When the base is properly positioned on the tripod, rotate the scope/drive base carefully until the holes on the tripod (or the captive bolts) line up with the holes in the drive base. There are usually distinctive markings of some kind on the base that will help line up holes and bolts. Then, carefully thread in the attachment bolts. If they do not want to screw in easily, stop and adjust the drive base. Be very careful not to "cross-thread" these bolts.
Meade scopes are both easier and more difficult to attach to their tripods in alt-azimuth fashion. They are easier in that there are not three bolts to tighten; all that must be done to secure scope to tripod is to screw the threaded rodthat protrudes through the tripod head into a single center hole on the underside of the scope drive base. They are harder in that there is no pin to guide the scope into place. It must be centered accurately on the tripod before the rod can be threaded into the hole.
Before lifting a Meade, adjust the tripod spreader so its three arms line up with the tripod legs, tightening the securing knob slightly to keep it in that position. Do not completely tighten the spreader at this time. Lift the scope onto the tripod and, as with a Celestron, center it on the head as accurately as possible. When the base is centered, reach below the tripod head, grasp the threaded rod, and screw it into the drive base. If it will not go, recenter the scope. The "C" clip that is placed on the scope end of the rod during assembly will prevent the rod from screwing in too far. After the rod is successfully threaded into the base, tighten the knob below the spreader to secure it against the tripod legs, but not too tightly.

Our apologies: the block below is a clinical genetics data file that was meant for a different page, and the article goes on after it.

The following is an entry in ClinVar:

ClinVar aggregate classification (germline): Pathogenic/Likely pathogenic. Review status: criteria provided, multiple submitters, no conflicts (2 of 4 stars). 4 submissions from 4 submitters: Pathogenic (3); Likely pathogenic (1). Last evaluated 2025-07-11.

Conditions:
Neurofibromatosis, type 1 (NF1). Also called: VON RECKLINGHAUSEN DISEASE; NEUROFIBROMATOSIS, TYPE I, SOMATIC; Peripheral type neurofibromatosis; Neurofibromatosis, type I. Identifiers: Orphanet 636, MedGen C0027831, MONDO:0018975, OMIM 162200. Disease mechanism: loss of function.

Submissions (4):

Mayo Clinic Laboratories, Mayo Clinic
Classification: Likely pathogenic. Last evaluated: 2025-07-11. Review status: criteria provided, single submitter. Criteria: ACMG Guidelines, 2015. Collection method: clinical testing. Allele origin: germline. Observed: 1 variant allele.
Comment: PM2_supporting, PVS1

If it is still difficult to get the CAT on the tripod after some practice, consider investing in one of the accessories several manufacturers produce to make mounting a fork-type telescope easier. Starizona (Appendix 1) makes a clever device, the Landing Pad, that makes attaching a fork-mount Meade or Celestron to a tripod simplicity itself. The Landing Pad attachment is bolted to the tripod head and features "arms" that guide the drive base accurately into position. This accessory or one of the competing products is handy for an 8-inch telescope but may be a necessity for larger, heavier CATs.
With the CAT safely on the tripod, following the instructions in the manual, unlock the scope's declination/altitude lock and move the tube until it is level, so that it is easier to work with. Relock the declination lock when the tube is in the desired position. Celestron has produced a few scopes that cannot be unlocked and moved by hand in declination. If the telescope requires a motor to move it in declination, go to the mount checkout section, get the scope powered up so it can be moved with the HC, and position the tube level using the hand control. Next? Proceed to install permanently mounted accessories such as finder scopes. Work carefully, keeping the manual at hand, and be careful not to cross-thread screws and bolts.
Was this article helpful?